The girl in Melanie Klein is Niobe Grynne brought to The Nest bald and mute; and with her arrival Mr. Harwood is off on one of those off-beat tempests in teapots that seem to be a British specialty.
For until Niobe's arrival life at The Nest was as peaceful as life can be in an asylum, even one that looks like a country estate. Prior to Niobe, The Nest seems to have had only three patients….
Hugo, Wassler, and Nora are a relatively contented threesome, who busily clean a swimming pool that will never be filled and play Nest Tennis, a game of their own invention…. (Nest Tennis is Ronald Harwood's happiest invention and provides a lovely Alice in Wonderland touch, a touch this novel could use more of.)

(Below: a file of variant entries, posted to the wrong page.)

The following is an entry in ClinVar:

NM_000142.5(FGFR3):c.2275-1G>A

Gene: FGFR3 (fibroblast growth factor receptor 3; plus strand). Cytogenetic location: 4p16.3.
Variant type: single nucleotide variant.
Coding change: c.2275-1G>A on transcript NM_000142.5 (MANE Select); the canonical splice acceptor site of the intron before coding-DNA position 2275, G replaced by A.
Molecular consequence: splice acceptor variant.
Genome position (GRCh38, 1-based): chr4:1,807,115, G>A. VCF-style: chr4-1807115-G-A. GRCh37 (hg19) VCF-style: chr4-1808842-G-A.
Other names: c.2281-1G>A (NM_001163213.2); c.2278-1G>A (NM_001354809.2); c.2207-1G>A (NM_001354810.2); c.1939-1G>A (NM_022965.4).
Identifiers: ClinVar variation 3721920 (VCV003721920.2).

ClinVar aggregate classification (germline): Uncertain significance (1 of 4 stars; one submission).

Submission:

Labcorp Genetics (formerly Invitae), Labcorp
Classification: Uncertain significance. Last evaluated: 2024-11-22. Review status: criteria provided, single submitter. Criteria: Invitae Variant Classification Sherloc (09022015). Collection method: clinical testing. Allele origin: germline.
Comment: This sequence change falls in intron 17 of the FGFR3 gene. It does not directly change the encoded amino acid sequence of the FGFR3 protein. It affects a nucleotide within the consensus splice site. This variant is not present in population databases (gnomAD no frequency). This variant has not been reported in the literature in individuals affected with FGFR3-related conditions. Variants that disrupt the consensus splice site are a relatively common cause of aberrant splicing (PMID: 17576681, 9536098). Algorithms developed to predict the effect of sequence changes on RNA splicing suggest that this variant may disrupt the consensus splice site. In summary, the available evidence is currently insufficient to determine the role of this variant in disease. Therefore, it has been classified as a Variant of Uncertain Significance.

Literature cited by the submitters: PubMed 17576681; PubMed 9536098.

How the seemingly mad unravel what happened to Niobe Grynne (christened Naomi Green) and the aftermath comprise the bulk of the novel. Mr. Harwood's style is light, humorous, and suspenseful enough to keep the reader interested if not passionately involved. However, the question of sanity is what intrigues one with The Girl in Melanie Klein. Who is sane and who is insane? Is one to believe Niobe's story? If so, she is sane. But then again, should we believe Hugo's retelling of the story? Remember, he is our narrator. Niobe could be sane; we know that Hugo is mad. Or do we? After all, Dr. Lipschitz is in charge of Hugo's case, and there are some nagging doubts as to the doctor's mental stability. But that takes us back again to Hugo's reportage on Dr. Lipschitz.
It is this sort of puzzle-box approach that makes The Girl in Melanie Klein quietly tantalizing and something more than a suitable vehicle for a Peter Sellers screen romp. If you can imagine one novel as being both sunny and Pinteresque, The Girl in Melanie Klein is it. Or perhaps I too am mad.
Haskel Frankel, "Madness in the Nest," in Saturday Review, Vol. LII, No. 17, April 26, 1969, p. 58.